Wallace Stevens has the final word

Piled on a chair in front of me is a stack of books about 2.5 feet tall. The topics in these books range from Nuclear Engineering to Great Speeches in History—the former being about the principals of nuclear reactors and the later being Will Safire’s collection of presidential speeches. So much of the Presidency since 1945 has been occupied with things nuclear that the two books seem oddly connected in my mind.

On the tip of the wobbly stack is a yellowing paperback of poems by Wallace Stevens: The Palm at the End of the Mind. The collection, edited by his daughter Holly Stevens, includes the short poem Tea that was originally published in 1923 in Stevens’ first book Harmonium.

When the elephant’s-ear in the park
Shrivelled in frost,
And the leaves on the paths
Ran like rats,
Your lamp-light fell
On shining pillows,
Of sea-shades and sky-shades
Like umbrellas in Java.

While I usually find Stevens too obscure a poet for me to enjoy, this poem gives me a pleasant feeling of autumn, which no doubt totally misreads the poem.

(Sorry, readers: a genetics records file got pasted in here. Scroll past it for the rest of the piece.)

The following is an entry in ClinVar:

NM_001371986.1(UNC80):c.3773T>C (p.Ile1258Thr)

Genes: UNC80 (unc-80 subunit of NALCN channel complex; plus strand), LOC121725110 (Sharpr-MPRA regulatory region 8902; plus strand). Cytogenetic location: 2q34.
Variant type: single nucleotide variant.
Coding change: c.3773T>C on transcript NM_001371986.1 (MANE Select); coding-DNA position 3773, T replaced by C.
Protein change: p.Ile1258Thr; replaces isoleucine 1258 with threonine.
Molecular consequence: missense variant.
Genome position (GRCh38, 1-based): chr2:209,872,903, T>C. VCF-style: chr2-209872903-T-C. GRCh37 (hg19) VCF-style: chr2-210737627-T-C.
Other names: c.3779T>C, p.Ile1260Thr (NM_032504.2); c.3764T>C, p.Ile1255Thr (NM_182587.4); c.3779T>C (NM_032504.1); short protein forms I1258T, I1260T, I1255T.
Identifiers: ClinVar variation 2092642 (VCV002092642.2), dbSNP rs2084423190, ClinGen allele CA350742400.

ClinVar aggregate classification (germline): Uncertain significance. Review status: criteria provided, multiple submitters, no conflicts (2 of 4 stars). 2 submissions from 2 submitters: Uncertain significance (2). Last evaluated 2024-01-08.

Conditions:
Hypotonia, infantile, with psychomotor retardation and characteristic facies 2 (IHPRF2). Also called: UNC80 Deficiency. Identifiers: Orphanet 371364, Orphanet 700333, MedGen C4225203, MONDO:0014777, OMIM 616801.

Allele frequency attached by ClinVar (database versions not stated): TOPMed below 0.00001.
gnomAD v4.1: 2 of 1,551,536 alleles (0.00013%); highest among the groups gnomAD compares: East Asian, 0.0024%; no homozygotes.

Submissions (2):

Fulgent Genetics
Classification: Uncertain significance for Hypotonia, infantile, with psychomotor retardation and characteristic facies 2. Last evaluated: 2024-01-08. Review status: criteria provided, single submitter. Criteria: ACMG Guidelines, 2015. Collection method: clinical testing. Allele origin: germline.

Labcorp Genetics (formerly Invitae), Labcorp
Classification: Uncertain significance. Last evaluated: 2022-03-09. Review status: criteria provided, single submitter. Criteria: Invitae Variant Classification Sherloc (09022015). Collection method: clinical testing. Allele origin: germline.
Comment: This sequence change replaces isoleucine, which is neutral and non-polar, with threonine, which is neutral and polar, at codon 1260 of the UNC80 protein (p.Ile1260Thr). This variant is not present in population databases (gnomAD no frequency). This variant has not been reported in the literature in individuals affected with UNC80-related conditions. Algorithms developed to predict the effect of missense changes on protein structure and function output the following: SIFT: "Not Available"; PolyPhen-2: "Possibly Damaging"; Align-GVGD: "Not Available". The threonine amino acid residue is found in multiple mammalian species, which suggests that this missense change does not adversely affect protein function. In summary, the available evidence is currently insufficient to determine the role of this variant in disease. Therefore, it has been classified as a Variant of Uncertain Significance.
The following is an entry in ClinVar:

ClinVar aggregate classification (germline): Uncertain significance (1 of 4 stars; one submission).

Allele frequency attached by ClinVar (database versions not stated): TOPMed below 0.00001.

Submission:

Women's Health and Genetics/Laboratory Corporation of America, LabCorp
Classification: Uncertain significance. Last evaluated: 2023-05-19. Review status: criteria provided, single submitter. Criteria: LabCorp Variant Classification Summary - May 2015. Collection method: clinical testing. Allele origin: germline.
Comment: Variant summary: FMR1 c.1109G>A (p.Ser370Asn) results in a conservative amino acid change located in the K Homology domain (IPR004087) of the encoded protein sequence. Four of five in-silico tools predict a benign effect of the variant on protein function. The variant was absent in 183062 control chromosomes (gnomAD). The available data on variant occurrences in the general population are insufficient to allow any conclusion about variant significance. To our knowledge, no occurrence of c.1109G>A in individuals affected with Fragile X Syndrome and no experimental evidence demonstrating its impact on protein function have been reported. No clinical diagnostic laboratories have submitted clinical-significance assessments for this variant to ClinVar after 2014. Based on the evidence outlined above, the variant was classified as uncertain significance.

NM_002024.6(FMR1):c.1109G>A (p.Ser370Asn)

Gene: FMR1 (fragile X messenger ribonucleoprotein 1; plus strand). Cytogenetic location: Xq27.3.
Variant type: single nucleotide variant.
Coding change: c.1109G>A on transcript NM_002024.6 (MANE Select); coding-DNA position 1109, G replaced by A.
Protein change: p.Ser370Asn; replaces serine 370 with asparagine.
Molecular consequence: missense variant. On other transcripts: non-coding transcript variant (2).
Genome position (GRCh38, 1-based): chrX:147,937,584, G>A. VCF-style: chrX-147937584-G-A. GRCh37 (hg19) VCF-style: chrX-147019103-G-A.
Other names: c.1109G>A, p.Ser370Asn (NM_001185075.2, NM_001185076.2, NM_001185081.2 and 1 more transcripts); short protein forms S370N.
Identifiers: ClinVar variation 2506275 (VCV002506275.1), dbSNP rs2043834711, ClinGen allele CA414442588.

As I think of my little books scurrying away like the leaves in Stevens’ poem, I’m at a loss for words.

Deaccessing 20 books; The deaccession count: Posts 18, Books 121.



About carto

Retired software engineer who grew up in Montana, went to Montana State College in Bozeman, and moved to California to work at Stanford Research Institute (SRI). Carto's Logbook is about photography, travel and adventure; Mt. Maurice Times is tall tales mostly biographical; Carto's Library is about books I've read and liked.
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